Concrete Segmental Showing Why It Is The Future

Editorial by Eugene C. Figg, Jr., President, ASBI(1997-1998), Figg Engineering Group

Editorial – Reprinted from Summer 1998 Edition:
Over the past year, segmental concrete has shown strong momentum in the bidding arena with decisive margins in head-to-head competition with steel and other concrete bridge structures. This can be viewed as a further indication that the advantages of segmental construction are becoming more apparent to Contractors and Owners. Also, it is significant that approximately six Contractors are participating in the bid process on most segmental construction.

Three recent design/build bridges were won based on segmental concrete designs, the most recent being the 8.4-mile bridge for mass transit at JFK Airport.

Three alternate design bid cases in point over the past twelve months include the Bath-Woolwich Bridge in Maine, the Sailboat Bridge in Oklahoma, and the I-93 Viaducts and Ramps in Boston.

When bids were taken in July 1997 on the 906-meter (2,972 feet) crossing of the Kennebec River in Bath-Woolwich, Maine, the segmental concrete proposal of $46.6 million was $4.7 million below the steel bid of $51.3 million, a saving of 9.2%. It is noteworthy that the Maine Department of Transportation had established a scoring system in which the lowest ratio of Bid Price to Evaluation Score would be the winning bidder, leaving the possibility that the low dollar bid would not win the contract. The segmental alternate amassed an evaluation score of 91.87 out of a possible 100, to a score of 75.66 for the steel alternate, thus winning on all counts.

The alternate design bid competition for the Sailboat Bridge in Oklahoma in August 1997 featured concrete segmental and concrete bulb-tees. With relatively short typical spans of 37.1 meters (121 feet) for this twin 928-meter (3,044 feet) bridge, concrete bulb-tees have normally been dominant. Five of the six bidders apparently thought that would continue to be the case, but the winning segmental bid of $20 million was $1.1 million (4.2%) below the lowest bulb-tee bid.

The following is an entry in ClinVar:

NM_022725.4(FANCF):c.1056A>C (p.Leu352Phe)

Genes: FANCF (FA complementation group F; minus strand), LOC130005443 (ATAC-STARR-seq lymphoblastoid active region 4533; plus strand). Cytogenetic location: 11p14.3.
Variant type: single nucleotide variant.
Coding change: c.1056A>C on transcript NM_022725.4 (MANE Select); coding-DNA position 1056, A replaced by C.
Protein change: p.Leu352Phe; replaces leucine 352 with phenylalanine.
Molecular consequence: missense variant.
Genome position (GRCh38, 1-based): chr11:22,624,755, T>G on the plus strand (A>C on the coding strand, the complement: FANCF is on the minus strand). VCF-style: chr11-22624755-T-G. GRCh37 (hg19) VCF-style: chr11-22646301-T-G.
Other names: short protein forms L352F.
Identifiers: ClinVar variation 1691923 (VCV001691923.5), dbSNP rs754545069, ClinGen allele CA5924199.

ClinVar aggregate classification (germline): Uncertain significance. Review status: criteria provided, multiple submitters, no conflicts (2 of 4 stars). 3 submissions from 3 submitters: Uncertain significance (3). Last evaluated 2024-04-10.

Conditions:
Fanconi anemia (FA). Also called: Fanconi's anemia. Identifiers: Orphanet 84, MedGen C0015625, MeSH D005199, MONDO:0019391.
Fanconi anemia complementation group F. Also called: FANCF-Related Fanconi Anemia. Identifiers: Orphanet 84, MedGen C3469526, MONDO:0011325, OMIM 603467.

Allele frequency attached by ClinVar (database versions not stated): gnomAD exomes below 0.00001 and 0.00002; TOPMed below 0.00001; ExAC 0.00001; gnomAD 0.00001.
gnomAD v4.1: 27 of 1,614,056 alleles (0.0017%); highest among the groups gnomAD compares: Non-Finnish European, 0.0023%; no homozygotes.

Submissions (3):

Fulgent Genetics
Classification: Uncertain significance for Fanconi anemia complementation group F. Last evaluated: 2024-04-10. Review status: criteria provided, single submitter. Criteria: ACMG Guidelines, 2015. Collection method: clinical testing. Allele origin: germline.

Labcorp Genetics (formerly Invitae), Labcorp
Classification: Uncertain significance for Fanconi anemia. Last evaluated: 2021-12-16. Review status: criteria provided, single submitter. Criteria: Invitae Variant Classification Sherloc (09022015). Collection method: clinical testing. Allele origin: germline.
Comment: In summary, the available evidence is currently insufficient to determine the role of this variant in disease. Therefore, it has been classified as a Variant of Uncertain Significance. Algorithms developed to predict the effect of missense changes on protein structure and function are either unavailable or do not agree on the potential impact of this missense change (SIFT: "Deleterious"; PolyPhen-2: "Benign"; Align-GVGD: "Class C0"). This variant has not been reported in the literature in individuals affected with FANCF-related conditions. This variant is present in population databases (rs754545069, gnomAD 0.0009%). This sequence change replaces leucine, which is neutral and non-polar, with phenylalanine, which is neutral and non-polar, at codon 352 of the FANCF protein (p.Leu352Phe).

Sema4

The bids on the I-93 Viaducts and Ramps of the Central Artery Project in Boston are indicative of the strength of concrete segmental today in competitive Northeast markets. The bridge portion of the October 1997 bids came in at $79.2 million for concrete segmental, some $27.1 million (25.5%) below the steel bid of $106.4 million. Four of the five bidders chose concrete segmental.

These alternate design bid examples indicate the competitive advantages of concrete segmental bridges. Two of these projects are in the Northeast where steel has been most widely used in the past. The future looks bright for Owners in all areas of the U.S. to have concrete segmental bridges that save money, provide aesthetics and have a long life.

The competitive bidding and design/build results of this past year have been a great way to celebrate ASBI’s 10th Anniversary.

Editorial Note:
U.S. and International engineering media have given extensive, in my experience unprecedented, coverage of the untimely death of Eugene C. Figg, Jr., P.E. Gene's achievements clearly caught the attention and imagination of a broad audience both inside and outside the bridge engineering community. He was the central figure in the formation of the American Segmental Bridge Institute, and was among the most enthusiastic supporters of ASBI activities for the past 14 years. Since information on Gene's life and accomplishments has been so widely distributed, this editorial from the summer 1998 edition of Segments is reprinted as an ASBI remembrance, in his own words, of the enthusiasm and commitment he brought to the design and construction of “...concrete segmental bridges that save money, provide aesthetics and have a long life.”